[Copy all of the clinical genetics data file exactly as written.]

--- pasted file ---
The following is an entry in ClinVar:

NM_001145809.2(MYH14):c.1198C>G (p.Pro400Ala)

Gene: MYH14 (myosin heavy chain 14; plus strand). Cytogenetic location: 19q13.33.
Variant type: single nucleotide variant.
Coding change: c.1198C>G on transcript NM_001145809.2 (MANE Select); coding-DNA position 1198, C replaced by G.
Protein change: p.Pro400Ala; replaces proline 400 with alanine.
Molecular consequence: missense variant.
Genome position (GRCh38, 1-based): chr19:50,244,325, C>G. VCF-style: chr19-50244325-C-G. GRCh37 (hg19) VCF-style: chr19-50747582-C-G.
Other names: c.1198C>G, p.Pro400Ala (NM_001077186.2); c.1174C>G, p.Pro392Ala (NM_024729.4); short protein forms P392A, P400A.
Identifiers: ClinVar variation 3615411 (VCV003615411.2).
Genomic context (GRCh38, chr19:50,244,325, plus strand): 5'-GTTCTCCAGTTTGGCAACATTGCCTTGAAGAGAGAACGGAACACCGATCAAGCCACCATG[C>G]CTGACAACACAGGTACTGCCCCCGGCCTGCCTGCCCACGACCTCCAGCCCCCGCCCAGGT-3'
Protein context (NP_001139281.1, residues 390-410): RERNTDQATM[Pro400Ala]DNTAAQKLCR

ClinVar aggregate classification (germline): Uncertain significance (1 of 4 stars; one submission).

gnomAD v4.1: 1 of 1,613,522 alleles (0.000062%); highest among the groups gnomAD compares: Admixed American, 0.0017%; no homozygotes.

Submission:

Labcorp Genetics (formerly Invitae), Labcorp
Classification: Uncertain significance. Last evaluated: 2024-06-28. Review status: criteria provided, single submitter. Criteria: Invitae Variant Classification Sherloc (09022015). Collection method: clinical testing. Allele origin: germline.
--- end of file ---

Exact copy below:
The following is an entry in ClinVar:

NM_001145809.2(MYH14):c.1198C>G (p.Pro400Ala)

Gene: MYH14 (myosin heavy chain 14; plus strand). Cytogenetic location: 19q13.33.
Variant type: single nucleotide variant.
Coding change: c.1198C>G on transcript NM_001145809.2 (MANE Select); coding-DNA position 1198, C replaced by G.
Protein change: p.Pro400Ala; replaces proline 400 with alanine.
Molecular consequence: missense variant.
Genome position (GRCh38, 1-based): chr19:50,244,325, C>G. VCF-style: chr19-50244325-C-G. GRCh37 (hg19) VCF-style: chr19-50747582-C-G.
Other names: c.1198C>G, p.Pro400Ala (NM_001077186.2); c.1174C>G, p.Pro392Ala (NM_024729.4); short protein forms P392A, P400A.
Identifiers: ClinVar variation 3615411 (VCV003615411.2).
Genomic context (GRCh38, chr19:50,244,325, plus strand): 5'-GTTCTCCAGTTTGGCAACATTGCCTTGAAGAGAGAACGGAACACCGATCAAGCCACCATG[C>G]CTGACAACACAGGTACTGCCCCCGGCCTGCCTGCCCACGACCTCCAGCCCCCGCCCAGGT-3'
Protein context (NP_001139281.1, residues 390-410): RERNTDQATM[Pro400Ala]DNTAAQKLCR

ClinVar aggregate classification (germline): Uncertain significance (1 of 4 stars; one submission).

gnomAD v4.1: 1 of 1,613,522 alleles (0.000062%); highest among the groups gnomAD compares: Admixed American, 0.0017%; no homozygotes.

Submission:

Labcorp Genetics (formerly Invitae), Labcorp
Classification: Uncertain significance. Last evaluated: 2024-06-28. Review status: criteria provided, single submitter. Criteria: Invitae Variant Classification Sherloc (09022015). Collection method: clinical testing. Allele origin: germline.